Rhinoceros: Royal Lyceum Theatre


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To give you a deep insight into Rhinoceros, here’s a cat.  And three fledgling fascists.

If Theatre of the Absurd kicked off with Becket’s Godot it may have reached its zenith in Ionesco’s work; most famously in Rhinoceros.

It’s not a big stretch of the imagination for the audience to understand the concept that’s being ridiculed in this 1959 play about the pre WWII rise in fascism.

The way in which it overwhelmed an intelligent, educated and huge populace of Germany (in Nazism), but many other European countries too,  does seem, on reflection, absurd but terrifyingly so.

And you’re left in no doubt that this is an absurdist comedy in Zinnie Harris’ epic production, because the word is liberally sprinkled throughout the script.

And you’re also left in no doubt that what was a mid 20th century phenomenon is prescient in these pre-Brexit days where the threat of religious war hangs heavily over us all, tainted as it is with accusations of brainwashing, fundamentalism and all sorts of ‘-ification’.

Ionesco saw 1930’s fascist ideological conformity as abhorrent (and like us he had the benefit of hindsight).  His response was an absurd construct that portrays the emerging nazi’fication’ of Europe as a metaphor.  Ordinary people’s metamorphosis from essentially liberal political belief-sets and world views to the fundamental acceptance of extremes of right wing doctrine was, in his play, like turning from humans into rhinocerii.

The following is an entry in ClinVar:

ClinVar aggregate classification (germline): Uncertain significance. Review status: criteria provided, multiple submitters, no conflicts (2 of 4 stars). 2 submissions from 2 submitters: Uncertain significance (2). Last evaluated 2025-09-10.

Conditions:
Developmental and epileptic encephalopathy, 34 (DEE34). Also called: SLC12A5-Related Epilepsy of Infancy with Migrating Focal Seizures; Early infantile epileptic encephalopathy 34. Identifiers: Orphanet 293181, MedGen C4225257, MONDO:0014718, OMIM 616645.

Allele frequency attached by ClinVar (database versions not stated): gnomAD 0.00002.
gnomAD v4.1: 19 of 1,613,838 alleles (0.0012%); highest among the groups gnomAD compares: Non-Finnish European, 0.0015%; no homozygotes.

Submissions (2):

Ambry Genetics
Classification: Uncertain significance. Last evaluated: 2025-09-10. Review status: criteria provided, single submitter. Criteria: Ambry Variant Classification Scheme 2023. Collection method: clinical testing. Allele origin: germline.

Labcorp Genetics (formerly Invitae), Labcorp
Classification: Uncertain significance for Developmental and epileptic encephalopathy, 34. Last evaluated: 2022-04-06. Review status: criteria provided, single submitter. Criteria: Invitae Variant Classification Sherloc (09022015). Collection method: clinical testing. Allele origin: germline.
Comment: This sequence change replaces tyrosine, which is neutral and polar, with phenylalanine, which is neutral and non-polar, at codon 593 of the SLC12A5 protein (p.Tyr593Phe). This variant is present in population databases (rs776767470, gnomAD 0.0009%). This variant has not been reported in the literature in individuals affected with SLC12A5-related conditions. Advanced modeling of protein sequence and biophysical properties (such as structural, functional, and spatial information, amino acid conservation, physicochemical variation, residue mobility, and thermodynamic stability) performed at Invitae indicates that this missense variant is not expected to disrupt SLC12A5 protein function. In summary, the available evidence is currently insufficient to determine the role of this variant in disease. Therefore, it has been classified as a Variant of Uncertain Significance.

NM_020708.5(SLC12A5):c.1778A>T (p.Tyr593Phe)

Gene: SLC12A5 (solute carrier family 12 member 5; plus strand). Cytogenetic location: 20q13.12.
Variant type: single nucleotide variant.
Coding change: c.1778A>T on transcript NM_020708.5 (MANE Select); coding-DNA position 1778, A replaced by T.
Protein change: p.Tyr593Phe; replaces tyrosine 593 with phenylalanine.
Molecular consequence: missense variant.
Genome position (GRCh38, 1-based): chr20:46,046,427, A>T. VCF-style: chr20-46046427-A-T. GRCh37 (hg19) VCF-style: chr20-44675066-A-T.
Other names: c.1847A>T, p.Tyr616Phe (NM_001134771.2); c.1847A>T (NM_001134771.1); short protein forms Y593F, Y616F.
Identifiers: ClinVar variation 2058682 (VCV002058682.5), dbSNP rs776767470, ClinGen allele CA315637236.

Absurd.

And yet it happened.  And, like a plague, the more it became ideologically acceptable the more it became the accepted norm.

Few felt able to challenge and rail against it. And the more the pendulum swung the more

One of the few, in Ionesco’s world, is a simple village drunk called Berenger (played enthusiastically and engagingly by Robert Jack) who simply doesn’t understand what the world is rhinocerising.

His friends (led by the ever brilliant Steve McNicholl) gradually desert him as he becomes a lone voice of not even reason, just questioning.